After a few moments of window-gazing and silent contemplation, I sit down at a table near the students. The chatter picks up again. One student uses her hands to sketch a giant circle in front of her eyes as she explains her definition of a community and all of the different groups of people in it. Another student raises his hand and talks enthusiastically about the different communities he feels a part of as his arm continues to point upward. He finishes, and with a deep breath puts his arm back on the desk. One of the quieter students in the room mentions that familiarity and commonalities are the keys to feeling part of a community. I get excited and rush to the chalkboard. I write her comments down and ask one more question before class ends. Is it possible to understand a community just by talking about it?
George Zaninovich has been at Catlin Gabel since 2008.
Urban studies student presentation impresses at PSU graduate school, come see for yourself at public forum
Students in the PLACE urban studies class have been working with Portland State University graduate students on a food security project involving Zenger Farms in outer southeast Portland. The students will report their findings at a public meeting for planning professionals and community members on Wednesday, June 2, from 4 to 5:30 p.m., at Portland State’s Smith Union, room 238. Food and drink provided. Come early to get a seat.
The audience raved about how well prepared and engaging our young community stewards were when they presented their findings and recommendations to professors and students in the PSU School of Urban Studies and Planning.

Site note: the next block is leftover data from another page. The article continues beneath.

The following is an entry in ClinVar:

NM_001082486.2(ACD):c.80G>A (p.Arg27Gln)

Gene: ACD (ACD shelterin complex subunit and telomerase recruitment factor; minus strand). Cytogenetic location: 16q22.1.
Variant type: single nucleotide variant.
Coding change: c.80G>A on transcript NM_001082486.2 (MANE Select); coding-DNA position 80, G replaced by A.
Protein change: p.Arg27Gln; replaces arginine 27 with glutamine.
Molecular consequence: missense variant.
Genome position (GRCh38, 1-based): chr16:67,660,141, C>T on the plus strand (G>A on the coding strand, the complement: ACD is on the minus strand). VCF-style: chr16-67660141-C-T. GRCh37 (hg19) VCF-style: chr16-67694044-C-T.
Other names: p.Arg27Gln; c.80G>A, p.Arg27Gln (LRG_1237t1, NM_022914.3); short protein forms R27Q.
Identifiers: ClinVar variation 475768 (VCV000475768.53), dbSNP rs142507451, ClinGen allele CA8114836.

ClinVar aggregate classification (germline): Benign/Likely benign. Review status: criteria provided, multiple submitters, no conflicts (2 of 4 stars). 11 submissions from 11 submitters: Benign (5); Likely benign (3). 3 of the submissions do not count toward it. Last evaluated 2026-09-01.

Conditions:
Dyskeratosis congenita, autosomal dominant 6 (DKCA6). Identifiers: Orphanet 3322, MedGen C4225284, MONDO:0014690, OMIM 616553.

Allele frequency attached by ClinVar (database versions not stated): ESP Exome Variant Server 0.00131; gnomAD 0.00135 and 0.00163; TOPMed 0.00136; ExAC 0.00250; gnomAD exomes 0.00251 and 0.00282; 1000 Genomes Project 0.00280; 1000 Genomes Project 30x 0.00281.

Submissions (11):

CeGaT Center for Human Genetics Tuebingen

This is the first time high school students have collaborated with graduate students on an important community project. Come support our students and our city. For more information about PLACE, contact George Zaninovich at PLACE@catlin.edu.
PLACE director and urban studies teacher George Zaninovich has been nominated for the Robert L. Liberty Regional Leadership Award for his significant contributions to Portland's livability. George is one of 11 citizens recognized by the Coalition for a Livable Future.
PLACE stands for Planning and Leadership Across City Environments. » Learn more about about Place
From the Winter 2010 Caller
By Dale Yocum, Middle & Upper School robotics program director
By Peter Green, outdoor education director & Upper School dean of students
By Spencer White, global education coordinator & Middle School Spanish teacher
The Learning Center
By Kathy Qualman, Middle & Upper School learning specialist
PLACE--Planning and Leadership Across City Environments (formerly the Urban Leadership Program)
By George Zaninovich, PLACE director
By Nance Leonhardt, Middle & Upper School art teacher
To support these, and all of the amazing programs at Catlin Gabel, please visit the giving website or call or email the development office, 503-297-1894 ext. 302.
- 1 of 2